In the past, the industry has argued that its compensation is special because it is risky. One would hope that current widespread evidence of risk throughout the economy would put this argument to rest. Lots of compensation is risky, but this is not relevant to how it should be taxed.

Given the weakness of this argument, the industry may argue that any tax change would run the risk of disrupting financial markets. This is a harder case to make now that the government has advanced trillions of dollars to protect the economy from the fallout of dubious financial service sector practices. It seems difficult to argue in the current context that financial market success and stability hinges on keeping in a place a tax loophole for leverage buyout specialists.

Finally, tax policy decisions are often very difficult because they pose a choice between equity and economic efficiency. In this case, there is no such dilemma. The House’s carried interest provision promotes both equity and efficiency. Currently, the income that people at firms like the investment bank Goldman Sachs receive for providing essentially the same kind of services as private equity fund managers is taxed as ordinary income, not at the preferential capital gains rate that applies to income earned by the fund managers. It is not equitable for people receiving the same income for services they provide to face different tax rates on that compensation; nor is it efficient for the tax code to provide an incentive for a talented Goldman banker to jump to the Blackstone Group in order to take advantage of an unwarranted preferential tax rate.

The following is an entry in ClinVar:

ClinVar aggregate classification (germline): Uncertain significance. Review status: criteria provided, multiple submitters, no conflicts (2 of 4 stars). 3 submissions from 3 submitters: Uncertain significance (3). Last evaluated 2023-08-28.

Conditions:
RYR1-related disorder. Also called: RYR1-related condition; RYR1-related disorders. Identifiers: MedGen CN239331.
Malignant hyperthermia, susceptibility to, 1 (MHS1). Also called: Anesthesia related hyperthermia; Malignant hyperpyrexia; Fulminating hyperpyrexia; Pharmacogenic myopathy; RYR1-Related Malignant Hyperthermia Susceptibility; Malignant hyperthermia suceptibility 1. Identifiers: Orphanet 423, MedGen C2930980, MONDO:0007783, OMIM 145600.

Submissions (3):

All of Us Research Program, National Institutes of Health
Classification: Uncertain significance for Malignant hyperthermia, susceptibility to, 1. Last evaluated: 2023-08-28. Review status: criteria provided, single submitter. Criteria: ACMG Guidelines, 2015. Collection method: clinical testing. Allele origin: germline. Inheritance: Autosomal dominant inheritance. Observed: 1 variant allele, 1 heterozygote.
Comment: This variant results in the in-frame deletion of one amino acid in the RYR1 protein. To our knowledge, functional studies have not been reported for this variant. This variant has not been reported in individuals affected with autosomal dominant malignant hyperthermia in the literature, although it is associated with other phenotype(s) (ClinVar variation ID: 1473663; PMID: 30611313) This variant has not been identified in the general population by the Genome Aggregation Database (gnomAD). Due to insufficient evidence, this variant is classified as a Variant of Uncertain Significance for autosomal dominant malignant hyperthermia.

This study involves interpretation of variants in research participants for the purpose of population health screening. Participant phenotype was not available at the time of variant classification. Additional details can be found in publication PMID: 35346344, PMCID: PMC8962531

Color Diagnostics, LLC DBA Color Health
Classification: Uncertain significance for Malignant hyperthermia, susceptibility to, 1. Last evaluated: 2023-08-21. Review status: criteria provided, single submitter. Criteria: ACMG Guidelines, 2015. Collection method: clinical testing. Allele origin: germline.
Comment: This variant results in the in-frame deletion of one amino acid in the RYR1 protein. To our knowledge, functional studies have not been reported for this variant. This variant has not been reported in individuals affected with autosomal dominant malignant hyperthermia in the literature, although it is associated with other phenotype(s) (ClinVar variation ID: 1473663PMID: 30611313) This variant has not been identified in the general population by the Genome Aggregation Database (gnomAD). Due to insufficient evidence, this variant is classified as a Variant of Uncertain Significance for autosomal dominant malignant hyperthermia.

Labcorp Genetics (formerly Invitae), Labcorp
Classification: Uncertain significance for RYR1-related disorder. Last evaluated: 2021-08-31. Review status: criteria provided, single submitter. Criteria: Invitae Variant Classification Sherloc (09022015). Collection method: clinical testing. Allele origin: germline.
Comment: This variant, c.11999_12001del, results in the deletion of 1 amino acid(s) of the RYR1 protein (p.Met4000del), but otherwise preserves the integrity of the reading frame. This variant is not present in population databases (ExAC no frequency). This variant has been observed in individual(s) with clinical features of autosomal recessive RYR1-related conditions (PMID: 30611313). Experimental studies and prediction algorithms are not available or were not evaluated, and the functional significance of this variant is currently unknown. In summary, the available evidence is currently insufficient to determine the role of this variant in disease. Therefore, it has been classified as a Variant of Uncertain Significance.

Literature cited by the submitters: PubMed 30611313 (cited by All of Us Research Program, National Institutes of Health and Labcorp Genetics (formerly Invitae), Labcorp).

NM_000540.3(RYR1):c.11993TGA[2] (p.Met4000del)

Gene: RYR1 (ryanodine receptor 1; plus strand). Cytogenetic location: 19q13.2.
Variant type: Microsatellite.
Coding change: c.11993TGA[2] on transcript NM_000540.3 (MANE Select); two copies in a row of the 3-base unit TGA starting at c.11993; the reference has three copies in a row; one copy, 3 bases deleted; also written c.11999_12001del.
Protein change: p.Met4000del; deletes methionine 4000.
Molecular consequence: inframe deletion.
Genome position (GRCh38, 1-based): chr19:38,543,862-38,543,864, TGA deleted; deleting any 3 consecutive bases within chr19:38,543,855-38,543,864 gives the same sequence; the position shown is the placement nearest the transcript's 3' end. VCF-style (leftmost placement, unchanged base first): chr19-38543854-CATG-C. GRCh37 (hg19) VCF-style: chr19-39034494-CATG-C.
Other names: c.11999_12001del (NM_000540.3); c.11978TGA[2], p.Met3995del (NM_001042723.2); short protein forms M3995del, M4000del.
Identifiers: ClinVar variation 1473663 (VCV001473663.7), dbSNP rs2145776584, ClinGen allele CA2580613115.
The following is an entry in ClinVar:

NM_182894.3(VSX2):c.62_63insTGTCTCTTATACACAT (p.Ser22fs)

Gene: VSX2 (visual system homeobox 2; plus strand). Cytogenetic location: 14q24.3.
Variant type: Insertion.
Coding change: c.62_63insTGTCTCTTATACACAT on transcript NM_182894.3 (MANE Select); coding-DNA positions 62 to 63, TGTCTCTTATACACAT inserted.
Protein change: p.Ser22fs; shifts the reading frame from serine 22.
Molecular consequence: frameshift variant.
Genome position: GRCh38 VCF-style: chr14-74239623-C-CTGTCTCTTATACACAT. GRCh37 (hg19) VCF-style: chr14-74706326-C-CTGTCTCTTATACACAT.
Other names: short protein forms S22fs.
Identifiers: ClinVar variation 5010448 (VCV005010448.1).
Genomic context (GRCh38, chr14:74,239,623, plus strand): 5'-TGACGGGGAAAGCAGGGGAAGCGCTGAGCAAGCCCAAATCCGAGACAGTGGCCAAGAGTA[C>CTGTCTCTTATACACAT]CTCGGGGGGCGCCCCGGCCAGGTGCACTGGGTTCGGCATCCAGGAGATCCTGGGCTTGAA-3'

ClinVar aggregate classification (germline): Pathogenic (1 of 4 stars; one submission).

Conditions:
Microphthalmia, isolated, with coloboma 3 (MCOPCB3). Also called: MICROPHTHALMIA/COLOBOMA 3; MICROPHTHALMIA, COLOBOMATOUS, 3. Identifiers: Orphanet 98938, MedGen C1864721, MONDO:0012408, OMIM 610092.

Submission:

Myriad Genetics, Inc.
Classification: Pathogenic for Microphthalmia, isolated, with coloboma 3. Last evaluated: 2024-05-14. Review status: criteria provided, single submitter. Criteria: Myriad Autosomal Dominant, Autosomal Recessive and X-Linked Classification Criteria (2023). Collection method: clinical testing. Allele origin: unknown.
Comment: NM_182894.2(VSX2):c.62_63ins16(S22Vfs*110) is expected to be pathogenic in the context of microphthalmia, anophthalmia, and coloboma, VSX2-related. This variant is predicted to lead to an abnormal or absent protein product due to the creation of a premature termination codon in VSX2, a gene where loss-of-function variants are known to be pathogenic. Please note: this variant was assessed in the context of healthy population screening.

Offshore Bank Accounts and Compliance

Recent efforts by the IRS and Treasury have highlighted a serious longstanding tax compliance problem: many wealthy Americans have established secret offshore bank accounts to evade taxes in the United States. The IRS established an amnesty-like program that allowed these wealthy tax evaders to avoid possible criminal prosecution and some penalties if they came forward with their account information by October 15th of this year. A higher-than-expected 14,700 wealthy Americans came forward.

To build on this compliance effort, the House tax extenders bill incorporates key elements of the Foreign Account Tax Compliance Act (HR 3933 and S 1934), which is sponsored by senior Democratic taxwriters including House Ways and Means Committee Chairmen Charles Rangel (D-NY) and Senate Finance Committee Chairman Max Baucus (D-MT), as well as by Representative Richard Neal (D-MA) and Senator John Kerry (D-MA). Such provisions include: